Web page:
Ohio State is about to expand its 340B program to include a free-standing pharmacy and the outpatient infusion centers. It gave me a chance to brush up on what a...
Recruiting famous physicians
In hospital administrative circles, we have a word them, the Medical Rock Stars. They are the high-profile physicians that bring fame and notoriety. They’re the ones that the newspapers and television news reporters always seem to quote. They’re the ones that when you introduce yourself at a cocktail party, you get the question “So you work at that hospital, the one that Dr. Rock Star works at?”. They’re bigger than life and they bring excitement and vibrancy to your hospital. Hospitals value them and will spend a lot of money to recruit them.
But are they worth it? The answer is… sometimes. In order to decide whether or not to go after a medical rock star for your hospital, you have to have the right expectations.
What audience will they be playing to? Rock ‘n roll stars don’t get famous by playing every night in the local club. They get famous by traveling around the country playing in coliseums and stadiums and they are on the road a lot. The medical rock star is similar; they spend a lot of time being visiting professors at other hospitals and a lot of time making presentations at national and international meetings. They are not going to be at your hospital 5 days a week, 48 weeks a year.
What requests will you have to honor? Rock ‘n roll stars are notorious for making unusual demands to their concert venues. The band Van Halen famously required a bowl of M&M’s with all of the brown ones removed in their dressing room. Celine Dion requires her dressing room be precisely 73.4 degrees F. Paul McCartney once required 19 leafy six-foot plants and 4 leafy four-foot plants in his dressing room. Medical rock stars’ needs are usually not quite so bizarre but be prepared to hear about the need for unusual specialized medical equipment, office furniture, and support staff. The expense of a medical rock star doesn’t stop with salary.
What is your balance between rock stars and non-rock stars? In the music industry, some of the best musicians in the business are the studio musicians. They play day after day, they’re consistently good, but they don’t have the charisma or stage presence to be a rock ‘n roll star. It is the same at hospitals. You will need a core group of reliable clinicians who are great doctors but are never going to be famous. The sad reality of academic medicine is that in a university, you don’t get tenure or get promoted for being the best teacher or the best medical practitioner, you get promoted for writing papers about teaching and giving presentations at national meetings about the practice of medicine. Many of the best clinicians and clinical educators that I have ever known retired after 30 or 40 years of academic practice as assistant professors (the entry level academic rank) without ever being promoted up the academic ranks. But these physicians form the foundation of medical care at our hospitals: they take care of patients day after day and week after week, they are reliable, they practice high quality medicine, and they often make great clinical teachers.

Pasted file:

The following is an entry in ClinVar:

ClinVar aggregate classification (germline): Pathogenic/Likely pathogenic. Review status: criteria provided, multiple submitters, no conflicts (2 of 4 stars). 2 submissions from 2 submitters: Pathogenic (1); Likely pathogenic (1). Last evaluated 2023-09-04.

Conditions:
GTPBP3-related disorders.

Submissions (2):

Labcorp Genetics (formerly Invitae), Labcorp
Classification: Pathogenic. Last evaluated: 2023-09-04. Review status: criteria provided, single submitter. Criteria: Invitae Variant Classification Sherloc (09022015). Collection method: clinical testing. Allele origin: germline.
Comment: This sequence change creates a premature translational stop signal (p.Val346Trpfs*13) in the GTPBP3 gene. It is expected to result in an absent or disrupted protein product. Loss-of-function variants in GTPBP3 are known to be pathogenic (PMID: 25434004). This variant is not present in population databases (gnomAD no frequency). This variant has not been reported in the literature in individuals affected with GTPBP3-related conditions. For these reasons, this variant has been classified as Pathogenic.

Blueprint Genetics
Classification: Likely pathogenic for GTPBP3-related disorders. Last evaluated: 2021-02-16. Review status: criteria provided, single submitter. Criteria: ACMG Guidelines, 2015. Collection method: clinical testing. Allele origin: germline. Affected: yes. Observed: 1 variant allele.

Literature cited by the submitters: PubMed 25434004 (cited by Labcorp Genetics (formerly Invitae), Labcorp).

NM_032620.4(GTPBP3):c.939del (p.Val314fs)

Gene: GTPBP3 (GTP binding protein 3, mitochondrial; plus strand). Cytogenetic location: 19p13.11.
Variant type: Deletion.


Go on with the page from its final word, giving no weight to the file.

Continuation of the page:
How long will you be able to keep your rock star? The thing about medical rock stars is that every hospital wants them. From the first day on the job at your hospital, they are already being recruited by other hospitals. Part of their job as a medical rock star is to travel the country giving grand rounds and lectures. When they are traveling, they are frequently being offered jobs at the very same places that they are traveling to. On the other hand, the non-famous primary care physician working in your hospital’s outpatient clinic has his or her patient schedule booked solid for the next 6 months and can’t even leave the city on a weekday to go on a job interview. You will rarely keep the medical rock star at your hospital their entire career but you need to make the most of the time that you have them and not be surprised when they submit their resignation after 5 years at your hospital to take a position elsewhere.
So, do you need a medical rock star? The answer is… maybe. Your hospital will be brighter for the light that shines off of them but that light can be fleeting. Cherish the time that you have them but don’t expect them to stay around forever
August 8, 2016